Let's say I watch a kid run. Kid is running fast, but not quite fast enough. I get a lion and have it chase kid. Kid is terrified, runs faster. Wins race. Then, let's say I yell the at kid for being lazy all those times he didn't run quite so fast. Clearly he's capable of going faster! He just needed proper motivation.
That's part of the ADHD child's irregular performance. When under extreme stress, our brain chemistry can actually normalize. (Some of us turn into serious adrenaline junkies as a result!) So, once in a while, with a deadline looming, under great pressure from parents and teachers, the child manages to get it together and do his work properly. For his trouble, he gets three words of praise, before the teacher turns around and uses his extraordinary performance under extreme stress as proof of what he could do anytime he "chose" to!
If your kid wants the meds to make things easy, he's got another think coming. But if he's already aware of the fact that his brain only works right some of the time, and just wants to get that proper functioning more often, he will.
The Following User Says Thank You to janewhite1 For This Useful Post: addprogrammer (12-29-2010)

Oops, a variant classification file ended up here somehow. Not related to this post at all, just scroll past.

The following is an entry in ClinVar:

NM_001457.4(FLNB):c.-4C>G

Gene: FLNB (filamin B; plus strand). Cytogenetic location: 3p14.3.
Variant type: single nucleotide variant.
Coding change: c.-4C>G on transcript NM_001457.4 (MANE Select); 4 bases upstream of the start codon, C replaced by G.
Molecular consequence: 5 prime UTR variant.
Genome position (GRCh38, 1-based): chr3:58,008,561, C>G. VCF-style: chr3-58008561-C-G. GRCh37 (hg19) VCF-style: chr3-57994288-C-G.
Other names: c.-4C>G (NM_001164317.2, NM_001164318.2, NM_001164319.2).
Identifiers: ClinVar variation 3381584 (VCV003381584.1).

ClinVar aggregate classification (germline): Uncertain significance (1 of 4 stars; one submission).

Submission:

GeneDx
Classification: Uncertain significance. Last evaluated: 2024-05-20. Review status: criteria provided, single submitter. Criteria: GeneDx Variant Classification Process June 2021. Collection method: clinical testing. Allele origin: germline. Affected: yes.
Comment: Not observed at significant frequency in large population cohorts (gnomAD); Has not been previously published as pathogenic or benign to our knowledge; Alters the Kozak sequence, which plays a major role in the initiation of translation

I know exactly what that is. I have a diffiult time focusing on a task. I start thinking about the end result before I get started. Thinking of all the "what ifs" Do I have enough time, should I have done a different task the could be more important first, tons of different scenerios and end up not doing it until I have no choice and it's the last minute. But when it is the last minute I seem to thrive. My family is always commenting on my last minute Christmas shopping and I have always told them that that's when I think my best. I stress and stress over what to get everyone. I want it to be special and meaningful. I pick things up and put them back until I'm out of time. Then I begin to panic and the ideas just come flowing in and I can run around and get everything I want in one run. My son is the same. School projects leave him with a mental block until the end. Unfortunately with a lot of deadlines, you have now run out of time to put your wonderful ideas into actions. Hopefully now that we have a possible answer to why this is happening, things will get better. Unfortunately I am not so sure we will be able to accomplish this living with my husband. I do not believe we will have any support on this from him and maybe even sabatoge.